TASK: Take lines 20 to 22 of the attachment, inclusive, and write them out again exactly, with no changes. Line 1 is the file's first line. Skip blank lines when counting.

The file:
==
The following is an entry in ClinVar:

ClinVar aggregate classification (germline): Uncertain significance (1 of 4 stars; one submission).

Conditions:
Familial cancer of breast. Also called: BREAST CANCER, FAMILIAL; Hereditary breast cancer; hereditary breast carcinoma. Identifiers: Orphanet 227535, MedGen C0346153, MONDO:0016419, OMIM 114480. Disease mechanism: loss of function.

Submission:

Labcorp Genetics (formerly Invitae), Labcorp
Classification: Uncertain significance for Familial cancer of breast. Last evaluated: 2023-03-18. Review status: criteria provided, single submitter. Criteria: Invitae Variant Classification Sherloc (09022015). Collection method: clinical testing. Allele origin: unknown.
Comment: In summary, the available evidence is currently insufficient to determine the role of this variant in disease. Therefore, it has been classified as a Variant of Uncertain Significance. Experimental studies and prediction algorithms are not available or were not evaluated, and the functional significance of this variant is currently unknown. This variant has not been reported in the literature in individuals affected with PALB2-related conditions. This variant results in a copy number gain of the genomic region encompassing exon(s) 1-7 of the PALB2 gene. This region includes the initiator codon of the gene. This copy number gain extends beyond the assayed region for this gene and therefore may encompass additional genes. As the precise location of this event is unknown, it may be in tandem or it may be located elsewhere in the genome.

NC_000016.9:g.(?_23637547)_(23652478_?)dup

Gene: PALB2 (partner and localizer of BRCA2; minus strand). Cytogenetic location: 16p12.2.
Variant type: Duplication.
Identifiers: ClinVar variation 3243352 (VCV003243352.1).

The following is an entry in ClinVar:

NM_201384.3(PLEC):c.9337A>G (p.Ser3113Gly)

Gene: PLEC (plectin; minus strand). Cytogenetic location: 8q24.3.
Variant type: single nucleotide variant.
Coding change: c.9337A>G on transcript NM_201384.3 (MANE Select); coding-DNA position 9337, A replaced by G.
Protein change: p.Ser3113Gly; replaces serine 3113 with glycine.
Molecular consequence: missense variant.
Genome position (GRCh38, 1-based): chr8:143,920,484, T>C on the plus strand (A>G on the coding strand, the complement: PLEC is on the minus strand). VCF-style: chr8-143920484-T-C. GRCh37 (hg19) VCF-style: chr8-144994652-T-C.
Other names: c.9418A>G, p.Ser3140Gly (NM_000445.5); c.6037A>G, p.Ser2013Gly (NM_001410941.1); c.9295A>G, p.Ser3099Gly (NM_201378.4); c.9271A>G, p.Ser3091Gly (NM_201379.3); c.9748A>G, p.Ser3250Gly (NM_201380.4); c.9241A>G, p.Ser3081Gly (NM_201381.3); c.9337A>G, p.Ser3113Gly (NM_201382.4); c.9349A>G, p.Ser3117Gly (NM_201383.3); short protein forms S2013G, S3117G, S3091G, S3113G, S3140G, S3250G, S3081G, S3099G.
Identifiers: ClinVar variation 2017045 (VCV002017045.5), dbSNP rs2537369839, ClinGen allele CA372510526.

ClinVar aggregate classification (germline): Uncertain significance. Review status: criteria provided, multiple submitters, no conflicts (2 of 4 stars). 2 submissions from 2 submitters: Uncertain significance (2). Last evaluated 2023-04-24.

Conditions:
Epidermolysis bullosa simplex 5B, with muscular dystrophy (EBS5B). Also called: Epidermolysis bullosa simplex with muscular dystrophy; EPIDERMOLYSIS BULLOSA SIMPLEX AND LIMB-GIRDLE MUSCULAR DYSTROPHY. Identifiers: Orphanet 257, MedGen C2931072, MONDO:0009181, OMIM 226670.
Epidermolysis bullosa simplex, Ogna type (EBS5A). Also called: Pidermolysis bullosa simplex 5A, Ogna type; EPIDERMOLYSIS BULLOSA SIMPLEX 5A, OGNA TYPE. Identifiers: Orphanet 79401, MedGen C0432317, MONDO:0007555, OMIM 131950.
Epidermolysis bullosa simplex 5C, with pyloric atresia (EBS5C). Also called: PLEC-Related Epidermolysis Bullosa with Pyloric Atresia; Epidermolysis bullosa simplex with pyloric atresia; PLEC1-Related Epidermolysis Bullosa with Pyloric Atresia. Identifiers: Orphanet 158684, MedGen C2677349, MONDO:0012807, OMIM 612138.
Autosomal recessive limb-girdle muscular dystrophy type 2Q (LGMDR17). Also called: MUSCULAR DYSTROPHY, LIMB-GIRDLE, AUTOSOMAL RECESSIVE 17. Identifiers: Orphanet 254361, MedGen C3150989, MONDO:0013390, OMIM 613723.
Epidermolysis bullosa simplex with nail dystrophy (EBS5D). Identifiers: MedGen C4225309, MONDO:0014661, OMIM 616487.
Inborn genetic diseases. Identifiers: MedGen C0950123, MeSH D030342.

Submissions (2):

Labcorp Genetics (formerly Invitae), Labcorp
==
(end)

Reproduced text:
Genome position (GRCh38, 1-based): chr8:143,920,484, T>C on the plus strand (A>G on the coding strand, the complement: PLEC is on the minus strand). VCF-style: chr8-143920484-T-C. GRCh37 (hg19) VCF-style: chr8-144994652-T-C.
Other names: c.9418A>G, p.Ser3140Gly (NM_000445.5); c.6037A>G, p.Ser2013Gly (NM_001410941.1); c.9295A>G, p.Ser3099Gly (NM_201378.4); c.9271A>G, p.Ser3091Gly (NM_201379.3); c.9748A>G, p.Ser3250Gly (NM_201380.4); c.9241A>G, p.Ser3081Gly (NM_201381.3); c.9337A>G, p.Ser3113Gly (NM_201382.4); c.9349A>G, p.Ser3117Gly (NM_201383.3); short protein forms S2013G, S3117G, S3091G, S3113G, S3140G, S3250G, S3081G, S3099G.
Identifiers: ClinVar variation 2017045 (VCV002017045.5), dbSNP rs2537369839, ClinGen allele CA372510526.